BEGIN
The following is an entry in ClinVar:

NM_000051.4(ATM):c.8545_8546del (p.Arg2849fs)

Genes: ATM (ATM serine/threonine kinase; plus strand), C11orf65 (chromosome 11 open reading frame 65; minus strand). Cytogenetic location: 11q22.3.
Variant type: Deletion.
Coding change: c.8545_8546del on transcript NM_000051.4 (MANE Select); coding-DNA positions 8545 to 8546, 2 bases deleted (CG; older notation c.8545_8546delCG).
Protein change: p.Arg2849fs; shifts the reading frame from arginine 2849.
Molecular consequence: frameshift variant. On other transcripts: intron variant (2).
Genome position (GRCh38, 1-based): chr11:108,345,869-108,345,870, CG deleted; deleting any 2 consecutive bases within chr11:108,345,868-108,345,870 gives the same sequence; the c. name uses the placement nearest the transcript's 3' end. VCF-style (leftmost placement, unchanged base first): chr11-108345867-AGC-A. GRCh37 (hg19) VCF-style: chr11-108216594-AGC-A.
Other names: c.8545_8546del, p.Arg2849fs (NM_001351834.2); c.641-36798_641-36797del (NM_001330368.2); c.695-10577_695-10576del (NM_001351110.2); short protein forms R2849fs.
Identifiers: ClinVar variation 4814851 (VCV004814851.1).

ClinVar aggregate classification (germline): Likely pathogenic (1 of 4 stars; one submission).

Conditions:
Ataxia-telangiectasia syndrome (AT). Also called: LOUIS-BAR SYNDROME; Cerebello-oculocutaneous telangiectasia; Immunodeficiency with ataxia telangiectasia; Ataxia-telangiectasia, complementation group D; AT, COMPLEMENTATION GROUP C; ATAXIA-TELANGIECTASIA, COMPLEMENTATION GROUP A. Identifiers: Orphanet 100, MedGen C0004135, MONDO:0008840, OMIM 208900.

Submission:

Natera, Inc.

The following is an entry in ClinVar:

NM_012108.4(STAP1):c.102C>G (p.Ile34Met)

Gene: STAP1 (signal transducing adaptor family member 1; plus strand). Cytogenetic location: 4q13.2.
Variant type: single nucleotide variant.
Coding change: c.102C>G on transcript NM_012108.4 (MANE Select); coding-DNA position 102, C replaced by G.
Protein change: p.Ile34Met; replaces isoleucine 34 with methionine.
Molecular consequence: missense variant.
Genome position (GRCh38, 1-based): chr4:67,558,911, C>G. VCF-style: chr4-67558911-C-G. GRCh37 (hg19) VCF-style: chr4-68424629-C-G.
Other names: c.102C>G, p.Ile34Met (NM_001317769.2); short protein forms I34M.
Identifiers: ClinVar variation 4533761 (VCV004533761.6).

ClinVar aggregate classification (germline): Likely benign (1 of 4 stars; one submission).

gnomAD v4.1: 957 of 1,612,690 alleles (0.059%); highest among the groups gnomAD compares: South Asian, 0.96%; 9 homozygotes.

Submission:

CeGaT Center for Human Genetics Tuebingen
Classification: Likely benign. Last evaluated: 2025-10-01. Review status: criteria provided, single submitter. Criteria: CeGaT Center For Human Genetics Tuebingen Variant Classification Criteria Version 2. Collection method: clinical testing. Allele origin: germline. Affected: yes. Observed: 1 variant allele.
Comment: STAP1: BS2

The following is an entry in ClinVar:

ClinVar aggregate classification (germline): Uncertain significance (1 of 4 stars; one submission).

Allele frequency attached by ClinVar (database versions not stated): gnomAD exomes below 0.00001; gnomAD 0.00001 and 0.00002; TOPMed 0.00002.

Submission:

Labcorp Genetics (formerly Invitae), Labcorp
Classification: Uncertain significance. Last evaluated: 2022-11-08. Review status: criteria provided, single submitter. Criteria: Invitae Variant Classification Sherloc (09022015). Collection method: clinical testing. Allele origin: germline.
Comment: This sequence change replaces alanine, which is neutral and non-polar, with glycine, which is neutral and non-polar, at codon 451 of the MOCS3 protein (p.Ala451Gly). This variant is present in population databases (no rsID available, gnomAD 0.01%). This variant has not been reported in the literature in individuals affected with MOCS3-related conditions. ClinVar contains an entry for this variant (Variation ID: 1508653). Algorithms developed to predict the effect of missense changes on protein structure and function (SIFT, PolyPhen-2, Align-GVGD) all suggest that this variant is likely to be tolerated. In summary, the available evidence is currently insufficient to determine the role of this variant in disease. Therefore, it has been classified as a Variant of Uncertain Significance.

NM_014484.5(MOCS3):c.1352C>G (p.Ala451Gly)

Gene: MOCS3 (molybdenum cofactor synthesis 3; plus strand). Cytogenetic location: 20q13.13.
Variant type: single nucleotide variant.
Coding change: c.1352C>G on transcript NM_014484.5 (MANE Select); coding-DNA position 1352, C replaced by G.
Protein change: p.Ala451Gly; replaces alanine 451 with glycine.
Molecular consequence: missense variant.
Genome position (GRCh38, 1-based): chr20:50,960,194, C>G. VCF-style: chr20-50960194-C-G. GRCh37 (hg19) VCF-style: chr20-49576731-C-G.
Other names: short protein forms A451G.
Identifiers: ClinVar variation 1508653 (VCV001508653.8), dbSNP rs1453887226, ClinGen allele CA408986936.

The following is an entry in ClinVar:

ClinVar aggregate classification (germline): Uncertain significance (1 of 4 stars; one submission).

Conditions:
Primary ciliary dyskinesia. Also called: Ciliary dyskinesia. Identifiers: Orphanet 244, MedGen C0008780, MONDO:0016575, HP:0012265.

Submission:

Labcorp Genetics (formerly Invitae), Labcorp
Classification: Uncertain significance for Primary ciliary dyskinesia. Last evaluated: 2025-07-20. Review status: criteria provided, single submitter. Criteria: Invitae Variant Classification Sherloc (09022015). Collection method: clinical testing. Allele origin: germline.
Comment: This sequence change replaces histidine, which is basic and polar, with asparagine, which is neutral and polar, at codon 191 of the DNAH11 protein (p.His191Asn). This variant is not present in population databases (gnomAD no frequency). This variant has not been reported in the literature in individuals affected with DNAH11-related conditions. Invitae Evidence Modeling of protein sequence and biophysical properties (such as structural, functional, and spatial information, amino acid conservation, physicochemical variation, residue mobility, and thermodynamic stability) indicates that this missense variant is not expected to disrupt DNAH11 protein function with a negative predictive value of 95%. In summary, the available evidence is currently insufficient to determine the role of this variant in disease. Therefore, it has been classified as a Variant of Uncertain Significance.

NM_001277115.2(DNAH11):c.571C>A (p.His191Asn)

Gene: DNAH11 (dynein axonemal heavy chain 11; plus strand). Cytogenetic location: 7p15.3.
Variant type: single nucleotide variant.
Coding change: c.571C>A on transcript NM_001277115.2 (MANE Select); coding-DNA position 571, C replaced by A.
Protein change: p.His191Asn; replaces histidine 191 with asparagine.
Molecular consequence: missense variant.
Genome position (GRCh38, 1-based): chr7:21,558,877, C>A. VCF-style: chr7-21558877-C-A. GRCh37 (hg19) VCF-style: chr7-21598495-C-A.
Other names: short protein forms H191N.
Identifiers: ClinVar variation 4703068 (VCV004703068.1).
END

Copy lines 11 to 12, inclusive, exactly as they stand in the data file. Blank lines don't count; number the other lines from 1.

ClinVar aggregate classification (germline): Likely pathogenic (1 of 4 stars; one submission).

Conditions: